Written by PhD student Emmeline Smith from SCENARIO DTP
The 28th COP conference has been full of debate and controversy but are those involved in proceedings starting to lose trust in the process?
We are now halfway through COP28, yet many of the main discussions and debates are at deadlock due to fundamental disagreements.
One of the most important agenda items is the Global Stock Take of the 200 countries involved in COP. This is a collective inventory of progress towards reaching the Paris Agreement. A huge undertaking, this document includes countries’ historical, current and future actions to limit temperature increase to 1.5 °C. Keeping such a report consistent whilst including data from diverse countries is an amazing achievement. However, a stalemate in debate has delayed its completion.
There is great discussion around the purpose of the Global Stock Take. Stakeholders and countries are concerned that it may replace the original Paris Agreement, changing their climate targets. Further delays have happened due to disagreements on the importance of mitigation, adaptation and loss & damages under the document’s Pathway Programs and Transitions.
Many smaller countries and SIDS want to move straight to loss and damage mechanisms as they are already experiencing the devastating effects of climate change. Islanders have lived through extreme weather events and flooding with resulting financial losses. Other states are invested in mitigation, which for those who have battled through droughts and extreme temperatures this year feels like too little too late.
This year there has been a noticeable lack of discussion on the Global Goal for Adaption, the guidance for countries to build resilience against climate change. This is a critical topic as adaption can reduce loss & damage when our efforts to mitigate are not enough. Those unable to agree on even a single word of the procedure, let alone the framework, are blaming the vague outlines set in the original Paris Agreement, which are becoming vaguer and broader with time. This is a major setback as it has cross-sectoral effects and undermines some of the progress made towards the completion of the Global Stock Take.
There was a previous agreement saying that funding for adaptation would be doubled by 2020, compared with a 2019 baseline. However, quantifying that baseline and calculating how much has been invested in adaptation since has proved challenging. This is compounded by the lack of tracking of adaptation spending since COP26 in 2021. Countries have thrown figures around from $7 billion up to an astonishing $20 billion being spent on adaptation measures, but without evidence funding cannot be agreed. Our hopes rest with Canada and Germany who are promising some preliminary adaptation spending figures soon.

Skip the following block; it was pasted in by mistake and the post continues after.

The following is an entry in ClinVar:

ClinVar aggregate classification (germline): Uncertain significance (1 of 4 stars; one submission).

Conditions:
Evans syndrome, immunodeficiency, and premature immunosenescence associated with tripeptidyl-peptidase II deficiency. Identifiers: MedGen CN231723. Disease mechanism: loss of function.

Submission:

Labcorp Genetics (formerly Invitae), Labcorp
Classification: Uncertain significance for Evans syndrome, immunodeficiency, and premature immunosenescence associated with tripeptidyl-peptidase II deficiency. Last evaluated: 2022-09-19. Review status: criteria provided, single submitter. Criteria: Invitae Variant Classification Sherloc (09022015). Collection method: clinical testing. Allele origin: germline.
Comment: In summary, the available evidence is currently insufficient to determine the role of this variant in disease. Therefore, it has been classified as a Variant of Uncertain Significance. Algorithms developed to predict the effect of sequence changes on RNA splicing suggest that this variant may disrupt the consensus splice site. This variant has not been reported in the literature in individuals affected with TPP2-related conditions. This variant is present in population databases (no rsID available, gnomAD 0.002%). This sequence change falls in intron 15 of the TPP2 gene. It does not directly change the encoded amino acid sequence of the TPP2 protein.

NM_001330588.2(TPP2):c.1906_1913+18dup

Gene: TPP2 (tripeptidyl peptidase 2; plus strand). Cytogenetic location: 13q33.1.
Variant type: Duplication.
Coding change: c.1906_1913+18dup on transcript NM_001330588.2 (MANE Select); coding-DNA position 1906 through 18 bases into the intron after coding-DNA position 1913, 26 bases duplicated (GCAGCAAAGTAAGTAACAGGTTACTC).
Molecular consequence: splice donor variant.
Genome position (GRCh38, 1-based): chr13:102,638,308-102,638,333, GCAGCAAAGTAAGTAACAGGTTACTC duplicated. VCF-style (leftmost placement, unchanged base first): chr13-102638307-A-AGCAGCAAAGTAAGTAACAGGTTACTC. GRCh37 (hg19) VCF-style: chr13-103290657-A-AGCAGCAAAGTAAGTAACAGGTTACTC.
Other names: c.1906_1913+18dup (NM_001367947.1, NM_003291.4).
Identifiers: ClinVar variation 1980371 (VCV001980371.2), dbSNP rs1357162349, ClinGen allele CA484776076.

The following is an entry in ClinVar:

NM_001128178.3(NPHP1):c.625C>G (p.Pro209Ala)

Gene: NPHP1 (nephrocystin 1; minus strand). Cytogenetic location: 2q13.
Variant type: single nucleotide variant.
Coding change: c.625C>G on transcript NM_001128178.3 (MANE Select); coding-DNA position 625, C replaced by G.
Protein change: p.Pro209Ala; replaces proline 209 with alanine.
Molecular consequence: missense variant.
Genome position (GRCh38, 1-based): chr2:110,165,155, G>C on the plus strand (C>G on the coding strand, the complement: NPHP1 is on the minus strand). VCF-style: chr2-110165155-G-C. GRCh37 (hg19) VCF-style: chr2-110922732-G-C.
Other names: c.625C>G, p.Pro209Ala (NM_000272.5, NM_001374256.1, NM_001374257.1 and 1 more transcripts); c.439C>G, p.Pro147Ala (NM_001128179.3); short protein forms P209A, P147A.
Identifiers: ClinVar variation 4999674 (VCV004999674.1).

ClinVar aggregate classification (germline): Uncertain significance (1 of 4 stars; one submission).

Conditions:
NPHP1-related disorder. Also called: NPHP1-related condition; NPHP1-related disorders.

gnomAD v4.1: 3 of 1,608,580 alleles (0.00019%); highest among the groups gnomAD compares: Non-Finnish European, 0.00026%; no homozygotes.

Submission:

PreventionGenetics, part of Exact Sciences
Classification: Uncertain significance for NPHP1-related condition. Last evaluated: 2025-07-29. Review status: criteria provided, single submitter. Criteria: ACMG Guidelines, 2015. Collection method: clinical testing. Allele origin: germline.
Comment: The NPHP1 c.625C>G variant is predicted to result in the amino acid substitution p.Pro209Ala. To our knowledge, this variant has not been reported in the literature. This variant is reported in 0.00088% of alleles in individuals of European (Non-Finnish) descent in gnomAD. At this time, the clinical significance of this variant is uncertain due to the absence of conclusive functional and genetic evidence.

The lack of agreement in COP discussions unfortunately brings the proceedings to a standstill. Countries do not vote on policy, instead all 200 countries must reach an agreement ensuring that everyone’s concerns and interests are represented. When debate is no longer moving forward, the discussions are stopped under Article 16 and will return in the second half of COP. If agreement cannot be reached the Global Stock Take will be incomplete, missing vital planning for the future in the shape of the Global Goal on Adaptation.
COP28 is receiving a huge amount of press coverage this year but are controversies stealing the limelight from climate issues? The location and hosts have been much discussed, especially with declarations rejecting the phase-out of fossil fuels and challenging the scientific foundations of the IPCC reports. Those on the ground at COP are concerned that this is distracting from much bigger climate issues which are being discussed on a global scale (link here for how host are picked).
Moving into the next week of COP28 we move into critical topics such as food security, water and nature. However, many delegates, stakeholders and countries have been left confused by the end of this week’s presidential stock take, which lacked clarity and key information. Delegates and ministers have not been provided vital information on how discussions will proceed over the final days, causing concerns of further delays or discussions being held behind closed doors.
However, on a more positive note, there is light in the darkness, as success stories from the past year are shared and agreements are made. The Seychelles opening statement reminded me that not all climate news is doom and gloom. They reported that blue whales have return to the Indian Ocean along with thriving new mangrove habitats. We also saw at the very start of COP28 successful discussions resulting in an increase in climate finance pledges for loss and damage, reaching over $83 billion just in this past week, building hope for the future.
Overall, COP28 has been one of the most eventful in recent years, although not always for the right reasons. The prevailing feeling of those attending and watching around the world is one of crumbling trust, which I hope can be rebuilt with the creation of fair and progressive policies over the coming week.